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Featured article: Clinical proteomics for prostate cancer

Prostate cancer (PCa) is the second most commonly diagnosed cancer in men worldwide. Although it is associated with a low mortality rate, uncontrolled or recurrent Prostate Cancer has an average survival rate of just 3 – 5 years. Selecting appropriate treatment options for men with PCa is critical to ensure that those with low risk disease are not over-treated and do not suffer unnecessarily from treatment side-effects, while those at risk for more aggressive disease are treated effectively at an earlier stage. Clinical decision making for PCa is made complicated by the heterogeneous nature of the disease, which renders current biomarkers and clinical methods for patient stratification and personalised treatment insufficient. A greater appreciation of the complex pathology underlying PCa is required to support biomarker research in this area. Concurrently, the application of high throughput proteomic technologies is likely to facilitate the development of biomarker-driven decision tools to meet current clinical needs. This review provides a comprehensive overview of the complexities of PCa pathology and disease management. Current biomarkers for PCa are described, as is the important role of proteomic technologies in advancing continued biomarker research in this area.


  1. Authors: Tineke E. Buffart, Rosanne A. H. M. van den Oord, Adriënne van den Berg, Riet Hilhorst, Niek Bastiaensen, Hans F. M. Pruijt, Adriaan van den Brule, Peet Nooijen, Mariette Labots, Richard R. de Goeij-de Haas, Henk Dekker, Sander R. Piersma, Thang V. Pham, Theo van der Leij, Rik de Wijn, Rob Ruijtenbeek…

    Content type: Research

Archival content

In 2011, Clinical Proteomics converted from a subscription publication to a fully open access journal. The journal's back content can be viewed on SpringerLink.

Aims and scope

Clinical Proteomics encompasses all aspects of translational proteomics. Special emphasis will be placed on the application of proteomic technology to all aspects of clinical research and molecular medicine. The journal is committed to rapid scientific review and timely publication of submitted manuscripts.

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Editor's profile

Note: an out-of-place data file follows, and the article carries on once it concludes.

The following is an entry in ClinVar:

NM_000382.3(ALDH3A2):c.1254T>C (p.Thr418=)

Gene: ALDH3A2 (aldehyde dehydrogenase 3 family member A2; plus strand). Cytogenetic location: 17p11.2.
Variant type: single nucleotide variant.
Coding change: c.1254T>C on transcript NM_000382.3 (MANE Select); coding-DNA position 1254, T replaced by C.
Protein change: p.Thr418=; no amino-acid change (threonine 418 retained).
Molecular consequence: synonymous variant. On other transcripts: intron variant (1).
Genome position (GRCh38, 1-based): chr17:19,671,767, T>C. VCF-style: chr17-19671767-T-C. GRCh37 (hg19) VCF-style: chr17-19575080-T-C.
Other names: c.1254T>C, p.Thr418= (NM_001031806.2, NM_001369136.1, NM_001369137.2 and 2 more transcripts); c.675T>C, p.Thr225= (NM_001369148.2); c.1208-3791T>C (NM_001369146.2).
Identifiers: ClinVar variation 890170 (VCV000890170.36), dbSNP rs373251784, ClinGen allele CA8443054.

Dr Daniel W Chan  is currently Professor of Pathology, Oncology, Urology, and Radiology at Johns Hopkins Medical Institutions, and Director of the Clinical Chemistry Division, Co-Director at the Pathology Core Laboratory, and Director at the Center for Biomarker Discovery and Translation at the Johns Hopkins University School of Medicine. He has worked extensively on the development and application of proteomic and immunologic techniques in the understanding of cancer. As the author of five books and over 300 articles, Dr Chan has become established as a leading expert in clinical proteomics and cancer research. Dr Chan is an active member of US Human Proteome Organization (USHUPO), American Association for Cancer Research (AACR) and American Association for Clinical Chemistry (AACC).

Featured collections


Guest edited by Vera Ignjavtovic, Allen Everett and Hanno Steen

The Paediatric Proteomics (PediOme) is an initiative of HUPO that aims to advance the use of proteomic techniques to solve major issues in Paediatric medicine.

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Proteomics in India

Guest edited by Harsha Gowda and Akhilesh Pandey

This collections features the latest advances in Proteomics research from India.

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Glycoproteomics and glycomics

Guest edited by Punit Shah and Hui Zhang

This thematic series publishes both solicited and unsolicited content on the topic of protein glycosylation; one of the most common protein modifications in both normal biological processes and diseases. This series focuses on glycoproteomic or glycomic methods and their clinical applications.

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